Ma’in – Jordan
Visitors to the Dead Sea should also take advantage of another nearby wonder, Hammamat Ma’in or Ma’in Hot Springs. Popular with both locals and tourists, the springs are located 264m below sea level in one of the most breathtaking desert oases in the world. Thousands of visitors come each year to enjoy the mineral-rich waters of hyper-thermal waterfalls. These falls originate from winter rainfalls in the highland plains of Jordan and eventually feed the 109 hot and cold springs in the valley. This water is heated to temperatures of up to 63° Celsius by underground lava fissures as it makes its way through the valley before emptying into the Zarqa River.
Mafraq – Jordan
Umm Al-Jimal, the best preserved of the ancient Hauran towns, is built entirely of the local black basalt, which here rests in a layer 150-300m thick over the underlying limestone. The jagged ruins are striking against the skyline. Although the dark stone gives a somber impression, take one or two hours for a leisurely wander and the atmosphere will grow on you.
Fassua – Jordan
Fassua fort was built in the late 18th century by Uthman Pasha, whose name is mentioned in the inscription over the entrance in the north wall. Relatively unaltered, it stands in contrast to Mudawwara which was repaired and occupied by the army this century.
Al-Hasa – Jordan
An important station on the pilgrimage route in southern Jordan, Hasa lies about 150 km south of Amman, west of the Hijaz railway and is visible on a fine day from the highway. Now partially restored, the 18th century Haj fort consists of a square fort, a water reservoir and a bridge across Wadi Al-Hasa. Like Fassua, south of Maan, the Hasa fort lies by the wadi. A fine stretch of stone-paved pilgrims’ road runs just west of it.
Madaba – Jordan
The site of Umm Al-Walid, situated 14 km southeast of Madaba, consists of an agglomeration of buildings which include remains of both large and small structures dating as far back as the Bronze Age, a late Roman temple, mausoleum, cisterns and barrages. Of particular interest is the Umayyad complex adjacent to remains from the Roman-Byzantine period. Like neighboring Qastal, and even Qasr Al-Mushatta, the choice of this site on the edge of the desert was connected to trade and the caravans which plied a route through this country.
Dabah – Jordan
A station on the pilgrimage route to Mecca along the Desert Highway, the Dabah complex comprises a square fort (25 m x 25 m) and two water cisterns. The fort was built on top of an earlier building, the remains of which are still visible under the northern and eastern walls. A re-used lintel incorporated into the new construction might indicate that the earlier building belonged to the early Islamic period.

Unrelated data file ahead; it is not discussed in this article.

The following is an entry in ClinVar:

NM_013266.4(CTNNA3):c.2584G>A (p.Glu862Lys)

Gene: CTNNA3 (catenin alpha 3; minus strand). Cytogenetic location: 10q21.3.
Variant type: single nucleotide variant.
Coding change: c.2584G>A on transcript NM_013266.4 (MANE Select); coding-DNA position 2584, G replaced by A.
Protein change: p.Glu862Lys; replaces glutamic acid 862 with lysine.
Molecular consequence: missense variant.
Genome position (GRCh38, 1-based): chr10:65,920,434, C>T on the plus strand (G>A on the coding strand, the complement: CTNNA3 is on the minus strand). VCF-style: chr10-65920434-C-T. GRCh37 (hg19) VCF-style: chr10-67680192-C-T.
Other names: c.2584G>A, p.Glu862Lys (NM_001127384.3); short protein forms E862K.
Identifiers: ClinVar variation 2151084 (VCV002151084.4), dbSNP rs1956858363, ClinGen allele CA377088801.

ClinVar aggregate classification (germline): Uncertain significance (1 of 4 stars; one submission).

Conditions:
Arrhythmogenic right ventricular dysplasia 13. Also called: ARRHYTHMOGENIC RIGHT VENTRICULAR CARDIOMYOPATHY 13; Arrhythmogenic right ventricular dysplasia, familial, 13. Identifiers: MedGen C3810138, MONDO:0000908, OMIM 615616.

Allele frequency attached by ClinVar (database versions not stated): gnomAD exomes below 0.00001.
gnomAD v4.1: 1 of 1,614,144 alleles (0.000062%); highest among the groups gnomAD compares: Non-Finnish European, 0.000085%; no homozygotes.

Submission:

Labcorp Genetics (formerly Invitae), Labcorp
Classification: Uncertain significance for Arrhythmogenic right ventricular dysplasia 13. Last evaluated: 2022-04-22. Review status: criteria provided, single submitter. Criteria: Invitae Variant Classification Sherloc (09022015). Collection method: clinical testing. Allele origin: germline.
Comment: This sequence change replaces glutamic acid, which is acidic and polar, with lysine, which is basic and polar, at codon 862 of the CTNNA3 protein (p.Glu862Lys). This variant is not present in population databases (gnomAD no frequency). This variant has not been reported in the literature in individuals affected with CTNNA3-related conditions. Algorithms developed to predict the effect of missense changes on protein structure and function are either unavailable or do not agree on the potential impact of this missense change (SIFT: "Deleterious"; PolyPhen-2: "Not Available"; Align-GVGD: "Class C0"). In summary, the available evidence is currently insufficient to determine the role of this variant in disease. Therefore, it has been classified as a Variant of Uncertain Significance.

Qatrana – Jordan
An important station on the pilgrimage route in Jordan, Qatrana’s small limestone Ottoman fort lies about 90 km south of Amman along the desert highway to the west of the Hijaz railway. Restored in the 1970s, the fort was built in 1531 and like forts of Dabah and Maan it was designed specifically for the protection of the newly established pilgrimage route built by Sultan Suleyman the Magnificent during his reign (1520–1566).
Greece is a wonderful place to visit, full of history, sites, culture, good food and most importantly great photo opportunities. I want to weigh up two entirely different, and equally amazing sites to be seen in Greece, the stone forest of that Meteora, and the somewhat usual forest of Elatia. They are both unique, stunning and beautiful in their own ways.
Chisinau – Moldova
Not a very common destination to visit however should you ever find yourself heading to Moldova – Chisinau in January you should have a few tips on what to expect and do. Even though the capital and largest city of the Republic of Moldova, and being the main industrial and commercial center located in the middle of the country on the river Bic, Chisinau is a relatively small city with a total population of 700000 residents.
Faraya – Lebanon
Lebanon is at the crossroads of Europe, Africa and the Middle East, being just a few hours flight from most major cities in these regions. Lebanon offers archaeological and historical wealth, the country benefits from 200km of coastline and two mountain chains, with peak culminating above 3000m in altitude. The exceptional sunny climate and snowy peaked mountains provide unique opportunities to develop all year round tourist activities with the combination of outdoor, leisure, cultural and historical attractions.